As a virtual organization, we have worked very hard to establish a specific culture (one that is clear to both our geographically-diverse employees, and to our clients who know that good teams matter in PR) – as well as a technically-savvy organization that constantly discovers and implements the best new technologies to keep our workforce productive. Thanks very much to Forrester analysts Chris Silva and Doug Washburn for taking a closer look. I hope readers will find the study helpful and informative.

No “I” in TEAM – why we’re all now in sales, PR and customer service

There’s an age-old argument that has traditionally taken place among the walls of corporate America regarding the relationship between marketing, PR, sales and customer service: who is responsible for (and receives credit for) leads? What is the process for turning leads into customers and who “closes”? Once that happens, who is responsible for keeping customers happy and informed? The traditional answers might look something like this:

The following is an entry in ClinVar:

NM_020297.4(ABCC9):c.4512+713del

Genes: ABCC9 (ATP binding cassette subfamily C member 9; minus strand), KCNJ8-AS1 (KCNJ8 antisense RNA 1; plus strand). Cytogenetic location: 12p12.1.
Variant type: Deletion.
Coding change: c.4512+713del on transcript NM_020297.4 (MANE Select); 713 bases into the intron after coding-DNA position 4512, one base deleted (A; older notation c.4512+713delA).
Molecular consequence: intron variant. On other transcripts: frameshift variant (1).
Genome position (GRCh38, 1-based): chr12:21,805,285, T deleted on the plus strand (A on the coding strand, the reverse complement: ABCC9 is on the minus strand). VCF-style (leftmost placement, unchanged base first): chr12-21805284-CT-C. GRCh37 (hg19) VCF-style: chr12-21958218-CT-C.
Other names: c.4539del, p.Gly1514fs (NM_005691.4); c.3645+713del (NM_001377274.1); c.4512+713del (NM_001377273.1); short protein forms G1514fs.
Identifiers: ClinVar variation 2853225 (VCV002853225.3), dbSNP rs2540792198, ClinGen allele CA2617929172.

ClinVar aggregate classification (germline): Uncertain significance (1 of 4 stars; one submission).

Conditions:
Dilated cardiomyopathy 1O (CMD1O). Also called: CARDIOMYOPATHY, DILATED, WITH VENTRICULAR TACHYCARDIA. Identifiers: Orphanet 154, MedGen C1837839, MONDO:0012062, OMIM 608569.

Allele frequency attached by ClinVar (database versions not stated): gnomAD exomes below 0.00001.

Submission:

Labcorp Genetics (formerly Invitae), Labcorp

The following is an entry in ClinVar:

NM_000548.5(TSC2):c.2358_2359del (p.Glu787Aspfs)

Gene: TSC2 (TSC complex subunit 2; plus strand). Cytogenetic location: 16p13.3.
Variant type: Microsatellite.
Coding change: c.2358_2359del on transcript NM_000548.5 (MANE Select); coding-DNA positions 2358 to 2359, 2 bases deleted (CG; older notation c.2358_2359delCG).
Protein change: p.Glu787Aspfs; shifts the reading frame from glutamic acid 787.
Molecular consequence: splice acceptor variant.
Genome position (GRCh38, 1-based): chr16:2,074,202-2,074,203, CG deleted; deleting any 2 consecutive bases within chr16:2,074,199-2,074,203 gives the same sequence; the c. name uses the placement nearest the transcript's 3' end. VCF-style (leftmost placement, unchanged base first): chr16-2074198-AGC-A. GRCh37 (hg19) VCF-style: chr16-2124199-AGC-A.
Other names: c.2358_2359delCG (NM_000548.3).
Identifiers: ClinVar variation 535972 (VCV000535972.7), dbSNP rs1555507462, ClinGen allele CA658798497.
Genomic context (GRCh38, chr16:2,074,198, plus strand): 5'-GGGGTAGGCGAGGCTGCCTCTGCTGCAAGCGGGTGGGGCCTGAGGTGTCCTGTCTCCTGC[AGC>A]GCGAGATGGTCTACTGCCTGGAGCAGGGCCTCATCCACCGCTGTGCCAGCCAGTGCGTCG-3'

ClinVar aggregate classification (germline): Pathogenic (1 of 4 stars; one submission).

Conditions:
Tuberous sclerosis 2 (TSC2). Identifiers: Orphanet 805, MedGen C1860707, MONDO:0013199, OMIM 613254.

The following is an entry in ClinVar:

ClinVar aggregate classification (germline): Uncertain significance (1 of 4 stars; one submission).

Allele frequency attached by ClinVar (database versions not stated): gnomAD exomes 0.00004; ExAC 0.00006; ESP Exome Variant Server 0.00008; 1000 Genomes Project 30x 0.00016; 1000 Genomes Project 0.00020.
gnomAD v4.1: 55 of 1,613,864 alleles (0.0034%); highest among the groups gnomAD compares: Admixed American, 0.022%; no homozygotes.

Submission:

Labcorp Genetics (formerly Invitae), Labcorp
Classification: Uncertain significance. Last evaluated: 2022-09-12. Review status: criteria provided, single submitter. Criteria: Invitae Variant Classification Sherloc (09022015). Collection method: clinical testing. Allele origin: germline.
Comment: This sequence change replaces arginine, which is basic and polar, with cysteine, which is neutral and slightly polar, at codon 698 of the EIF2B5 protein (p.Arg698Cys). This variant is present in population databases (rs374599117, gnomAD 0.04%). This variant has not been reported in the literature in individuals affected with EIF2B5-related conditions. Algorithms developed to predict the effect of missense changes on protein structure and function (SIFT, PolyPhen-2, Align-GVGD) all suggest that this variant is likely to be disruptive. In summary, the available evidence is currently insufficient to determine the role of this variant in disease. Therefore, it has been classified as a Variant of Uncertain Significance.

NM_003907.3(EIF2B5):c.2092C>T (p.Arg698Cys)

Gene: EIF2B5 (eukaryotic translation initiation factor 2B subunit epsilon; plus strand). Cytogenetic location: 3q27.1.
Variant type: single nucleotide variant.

a) PR – awareness that supports sales’ efforts; sales – responsible for actual leads

b) Sales

c) Customer service

Truth be told, now more than ever, each of these constituents must work together – in essence, sharing all of these responsibilities – to ensure a wholly positive prospect or customer experience. With the rise of social networks such as Twitter and Facebook for direct engagement and interaction, the lines are a bit more blurred – we are all selling or promoting to prospects and caring for our customers.

Take, for example, two recent examples from my own life: